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Bid to revive `Thookam' sparks off protests

By Our Special Correspondent

KOCHI, MARCH 31. The move from some quarters to revive the `Thookam' at Elavur has sparked off protests and the first to go from the blocks is the Kerala Yukthivadi Sanghom ( Rationalists' association).

Sources close to Swami Bhoomananda Tirtha, who was instrumental in 1987 to putting an end to `Thookam', said that there cannot be any justification to revive `barbarous acts' in the name of `acclaimed devotional ritual'. They ask how a cruel act such as piercing and hanging (warranting instant police action anywhere else in the world) be allowed under the guise of traditional practice in the sanctifying precincts of a temple.

As part of the ritual, the back of "a hired person" is pierced with two sharp metal hooks and the bleeding victim is pulled to a height of 32 feet in a scaffold. This is watched by a crowd even as the scaffold perambulates thrice around the temple.

Those opposed to Thookam say that a large number of money changes hands and this is what prompts the votaries of this practice to revive the same.

In 1987, the president of Hind Navotthana Pratishtan , Swami Bhoomananda Tirtha, along with other sanyasins protested against this practice and after a prolonged campaign in the media, the organisers decided to call it a day. The Swami had pleaded that the `Thookam' violated all scriptural, sober, religious and devotional standards, and was criminal in nature. Besides it desecrated the sanctity of the temple precincts and was reprehensible to any civilised society, they said.

The Swami adopted a novel method to stop the practice of `Thookam'. He resorted to `Shayanaa Vrata', by lying with the devotees in front of the scaffold, making it difficult for the scaffold-carriers to move around. He also took out a propaganda yatra from Narayanashramam in Thrissur to Elavur, near Angamaly. However, he and his followers were stopped by the district administration and they could not reach the temple premises. Bowing to public pressure, the district administration banned the practice then.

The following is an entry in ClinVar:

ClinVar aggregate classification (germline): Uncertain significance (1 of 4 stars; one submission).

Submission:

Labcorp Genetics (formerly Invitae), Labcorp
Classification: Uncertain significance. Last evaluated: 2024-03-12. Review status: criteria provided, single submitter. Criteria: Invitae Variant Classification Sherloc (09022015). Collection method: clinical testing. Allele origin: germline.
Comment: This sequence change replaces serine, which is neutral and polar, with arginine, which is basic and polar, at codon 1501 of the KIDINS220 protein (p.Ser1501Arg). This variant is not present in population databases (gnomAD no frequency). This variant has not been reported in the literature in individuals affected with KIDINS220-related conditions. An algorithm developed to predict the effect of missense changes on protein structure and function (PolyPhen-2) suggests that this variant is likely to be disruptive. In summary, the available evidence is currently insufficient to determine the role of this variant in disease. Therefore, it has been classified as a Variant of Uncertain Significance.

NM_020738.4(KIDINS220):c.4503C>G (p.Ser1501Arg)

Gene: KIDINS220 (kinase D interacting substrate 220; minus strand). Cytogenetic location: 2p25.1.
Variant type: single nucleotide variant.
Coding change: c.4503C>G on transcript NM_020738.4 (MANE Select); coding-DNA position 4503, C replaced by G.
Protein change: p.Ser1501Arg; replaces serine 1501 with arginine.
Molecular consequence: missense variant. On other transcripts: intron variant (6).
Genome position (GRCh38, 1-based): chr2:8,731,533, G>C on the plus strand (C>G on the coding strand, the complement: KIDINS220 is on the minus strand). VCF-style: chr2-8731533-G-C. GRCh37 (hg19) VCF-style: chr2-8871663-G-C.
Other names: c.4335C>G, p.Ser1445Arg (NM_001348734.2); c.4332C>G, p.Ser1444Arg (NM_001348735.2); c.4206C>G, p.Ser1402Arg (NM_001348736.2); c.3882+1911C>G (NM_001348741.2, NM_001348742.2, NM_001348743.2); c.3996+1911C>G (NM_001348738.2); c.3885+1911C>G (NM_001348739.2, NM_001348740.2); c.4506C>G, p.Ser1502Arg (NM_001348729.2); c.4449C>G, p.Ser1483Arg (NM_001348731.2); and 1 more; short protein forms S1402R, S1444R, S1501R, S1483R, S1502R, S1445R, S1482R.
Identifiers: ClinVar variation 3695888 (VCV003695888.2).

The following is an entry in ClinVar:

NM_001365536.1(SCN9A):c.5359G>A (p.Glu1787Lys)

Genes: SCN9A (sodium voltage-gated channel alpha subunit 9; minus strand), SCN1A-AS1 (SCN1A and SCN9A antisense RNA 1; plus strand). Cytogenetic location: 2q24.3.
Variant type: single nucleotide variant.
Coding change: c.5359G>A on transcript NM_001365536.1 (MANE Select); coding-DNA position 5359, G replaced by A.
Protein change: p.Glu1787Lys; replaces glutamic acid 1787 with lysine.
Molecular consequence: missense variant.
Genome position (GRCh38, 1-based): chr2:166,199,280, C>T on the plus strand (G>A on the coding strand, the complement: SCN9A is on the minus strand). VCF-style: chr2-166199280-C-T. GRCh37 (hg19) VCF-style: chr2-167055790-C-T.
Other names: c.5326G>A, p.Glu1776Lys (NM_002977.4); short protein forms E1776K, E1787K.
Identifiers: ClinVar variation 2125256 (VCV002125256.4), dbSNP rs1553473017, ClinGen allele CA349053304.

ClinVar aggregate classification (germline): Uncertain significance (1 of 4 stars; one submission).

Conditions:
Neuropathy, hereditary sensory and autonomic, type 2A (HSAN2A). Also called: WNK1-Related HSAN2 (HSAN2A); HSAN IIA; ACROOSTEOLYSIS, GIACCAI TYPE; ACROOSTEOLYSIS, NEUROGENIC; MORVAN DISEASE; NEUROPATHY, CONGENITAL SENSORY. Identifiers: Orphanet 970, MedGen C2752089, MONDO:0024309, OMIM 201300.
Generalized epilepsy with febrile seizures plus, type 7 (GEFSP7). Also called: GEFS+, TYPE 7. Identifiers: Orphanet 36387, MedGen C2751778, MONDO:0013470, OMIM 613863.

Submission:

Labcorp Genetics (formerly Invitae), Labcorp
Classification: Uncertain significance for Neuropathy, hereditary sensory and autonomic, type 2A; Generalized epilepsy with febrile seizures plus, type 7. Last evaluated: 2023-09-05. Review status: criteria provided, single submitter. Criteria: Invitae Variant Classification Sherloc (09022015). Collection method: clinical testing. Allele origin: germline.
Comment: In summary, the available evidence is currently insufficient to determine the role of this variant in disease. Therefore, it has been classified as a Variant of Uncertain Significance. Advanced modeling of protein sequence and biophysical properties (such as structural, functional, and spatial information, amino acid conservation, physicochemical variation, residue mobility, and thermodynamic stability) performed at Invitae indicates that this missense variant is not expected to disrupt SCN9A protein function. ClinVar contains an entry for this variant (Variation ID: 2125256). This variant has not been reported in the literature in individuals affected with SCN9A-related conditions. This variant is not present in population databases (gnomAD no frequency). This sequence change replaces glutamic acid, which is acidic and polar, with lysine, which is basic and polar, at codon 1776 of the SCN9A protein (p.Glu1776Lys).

The committee of devotees who were in favour of the tradition, however, decided to replace `Thookam' with the ritual of covering the Devi's idol with flowers and this had been in vogue all these years. This year, according to some reports, the Thookam is planned on April 23.

The legend attributed for `Thookam' is that in the days of yore, the King, to arrest some widespread misfortune in the kingdom, opted to offer `Thookam' for the Goddess. But criminals awarded with capital punishment alone were chosen for this. The man was left on the scaffold and the doors of the temple were shut for seven days. The belief was to let the person shed his body in the Goddess' proximity. They also hoped that the event would give him sweeping repentance, offering scope to transform the whole episode of punishment to one of excruciating austerity. It is also claimed that the substitute for `Thookam' had been widely accepted and the booking for `Poomodal' is full till 2017. So, those opposed to `Thookam' wonder about the necessity to revive this practice.

There is also protest by the rationalists that the spokespersons of the RSS, VHP and other Hindutva organisations have refused to comment on the moves to revive `Thookam'. The Oorayma Devaswom board executive council of the Elavur Puthankavu Sreekantheswaram Bhagavathi temple stated that they had neither any knowledge of the move to revive `Thookam' nor had they authorised anyone from the board in this matter.

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